“Health insurance companies have fine-tuned these plans to make them more doable,” Gould explains. “We picked a plan that rewards employees for seeing primary-care physicians and only seeing specialists based on a primary-care physician’s referral. We did so knowing it was a bit of a gamble — we couldn’t know exactly what to expect. Self-funded put more of the risk-reward on us, but it also gave us flexibility and gave employees incentives to pursue a healthier lifestyle.”
The Downside of D.I.Y.
The “risk-reward” Gould speaks of is the main factor deterring small businesses from switching to self-funded insurance. Under that model, they agree to cover claims up to a pre-determined point, but if, say, a catastrophic claim pushes them past that point, they’re still liable unless they’ve taken steps to mitigate that risk. A stop-loss policy, which reimburses companies for costs associated with greater-than-expected claims, is one of the most common ways of doing so.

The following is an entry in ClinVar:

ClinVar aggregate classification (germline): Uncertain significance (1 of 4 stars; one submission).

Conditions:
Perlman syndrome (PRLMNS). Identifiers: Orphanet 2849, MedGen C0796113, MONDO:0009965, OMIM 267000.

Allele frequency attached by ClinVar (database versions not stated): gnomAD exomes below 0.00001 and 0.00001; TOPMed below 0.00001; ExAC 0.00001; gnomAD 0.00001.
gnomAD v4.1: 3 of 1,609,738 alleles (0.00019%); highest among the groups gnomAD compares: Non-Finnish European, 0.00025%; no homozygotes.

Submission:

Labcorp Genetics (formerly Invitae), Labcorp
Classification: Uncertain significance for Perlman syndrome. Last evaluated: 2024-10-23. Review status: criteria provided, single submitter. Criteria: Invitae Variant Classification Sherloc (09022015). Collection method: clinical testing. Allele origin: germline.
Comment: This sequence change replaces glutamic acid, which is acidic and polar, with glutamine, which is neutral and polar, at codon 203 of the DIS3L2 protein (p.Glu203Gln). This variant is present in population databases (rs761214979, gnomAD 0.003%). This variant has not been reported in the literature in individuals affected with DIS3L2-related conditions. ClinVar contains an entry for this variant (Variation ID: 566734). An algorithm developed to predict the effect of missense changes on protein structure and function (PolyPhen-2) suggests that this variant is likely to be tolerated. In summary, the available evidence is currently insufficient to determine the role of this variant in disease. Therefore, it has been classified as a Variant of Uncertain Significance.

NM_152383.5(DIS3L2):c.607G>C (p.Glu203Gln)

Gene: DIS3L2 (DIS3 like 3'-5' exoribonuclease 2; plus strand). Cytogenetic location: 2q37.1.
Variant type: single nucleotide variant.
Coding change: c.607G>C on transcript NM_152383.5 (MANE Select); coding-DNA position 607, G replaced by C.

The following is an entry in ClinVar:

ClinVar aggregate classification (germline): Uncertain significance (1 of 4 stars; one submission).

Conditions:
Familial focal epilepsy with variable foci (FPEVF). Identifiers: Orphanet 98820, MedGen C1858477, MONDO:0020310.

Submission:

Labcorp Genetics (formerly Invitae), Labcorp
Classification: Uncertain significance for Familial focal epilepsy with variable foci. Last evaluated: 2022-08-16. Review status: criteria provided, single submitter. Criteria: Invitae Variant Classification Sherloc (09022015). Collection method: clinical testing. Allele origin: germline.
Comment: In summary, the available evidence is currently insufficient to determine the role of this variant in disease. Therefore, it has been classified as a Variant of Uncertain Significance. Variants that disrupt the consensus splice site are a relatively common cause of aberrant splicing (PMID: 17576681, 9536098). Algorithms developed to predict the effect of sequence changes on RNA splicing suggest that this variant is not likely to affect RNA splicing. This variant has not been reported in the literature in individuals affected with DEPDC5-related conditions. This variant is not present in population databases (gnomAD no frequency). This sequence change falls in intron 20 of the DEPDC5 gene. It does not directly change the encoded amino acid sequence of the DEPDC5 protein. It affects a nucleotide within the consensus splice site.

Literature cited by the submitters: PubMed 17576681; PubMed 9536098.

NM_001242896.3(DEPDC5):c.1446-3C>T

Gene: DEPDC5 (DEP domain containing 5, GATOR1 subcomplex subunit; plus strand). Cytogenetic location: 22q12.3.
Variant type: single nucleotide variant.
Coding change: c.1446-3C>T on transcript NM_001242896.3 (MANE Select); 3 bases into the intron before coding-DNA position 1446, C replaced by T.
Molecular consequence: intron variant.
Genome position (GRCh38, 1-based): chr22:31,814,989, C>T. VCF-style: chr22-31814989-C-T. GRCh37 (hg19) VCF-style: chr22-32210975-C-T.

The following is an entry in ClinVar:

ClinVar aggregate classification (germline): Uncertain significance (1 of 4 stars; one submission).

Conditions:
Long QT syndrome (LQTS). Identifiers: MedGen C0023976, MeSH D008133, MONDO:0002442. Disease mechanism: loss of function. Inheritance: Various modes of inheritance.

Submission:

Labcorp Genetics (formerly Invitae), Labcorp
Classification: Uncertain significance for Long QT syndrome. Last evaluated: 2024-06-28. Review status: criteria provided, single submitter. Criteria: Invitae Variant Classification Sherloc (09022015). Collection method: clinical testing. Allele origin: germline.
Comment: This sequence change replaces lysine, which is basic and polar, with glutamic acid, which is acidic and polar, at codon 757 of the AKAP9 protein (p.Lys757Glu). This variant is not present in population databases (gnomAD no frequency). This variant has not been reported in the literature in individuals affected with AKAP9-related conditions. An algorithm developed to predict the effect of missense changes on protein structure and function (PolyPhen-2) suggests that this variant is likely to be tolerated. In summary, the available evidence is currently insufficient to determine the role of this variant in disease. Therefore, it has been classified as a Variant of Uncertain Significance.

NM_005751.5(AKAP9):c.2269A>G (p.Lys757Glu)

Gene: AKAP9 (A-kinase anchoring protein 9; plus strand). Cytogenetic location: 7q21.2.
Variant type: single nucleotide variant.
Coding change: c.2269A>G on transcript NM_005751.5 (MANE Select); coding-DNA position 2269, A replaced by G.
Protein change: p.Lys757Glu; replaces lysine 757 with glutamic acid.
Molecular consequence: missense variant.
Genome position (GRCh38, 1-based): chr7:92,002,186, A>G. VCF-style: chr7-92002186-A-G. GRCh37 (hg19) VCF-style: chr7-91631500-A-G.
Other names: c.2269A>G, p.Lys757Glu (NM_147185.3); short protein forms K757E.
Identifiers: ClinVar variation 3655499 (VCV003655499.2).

“Having stop-loss insurance is a must when looking at a self-funded insurance model,” Gould says. “It’s a constant cost, but it’s necessary for any businesses using self-funded insurance. A business can only take the risk side so far.”
Health care reform has opened up opportunities for stop-loss providers: They can now offer coverage to companies with as few as five employees. But that’s not the only step Ken Gould has taken to make sure his overall benefits package doesn’t leave any holes — for employees or for the company.
Voluntary to the Rescue
Before offering Aflac’s supplemental insurance policies seven or eight years ago, Gould’s Discount Medical typically paid 90 percent of employees’ salaries if they went on short-term disability. An Aflac short-term disability plan, though, came at no additional benefit cost to the company and minimal cost to employees — and the workforce embraced it wholeheartedly, Gould says. “They feel good about having the voluntary options,” he says. “It’s an important part of a full benefits package. And knowing that voluntary insurance was there as a safety net for employees helped make the change to the self-funded insurance model easier.”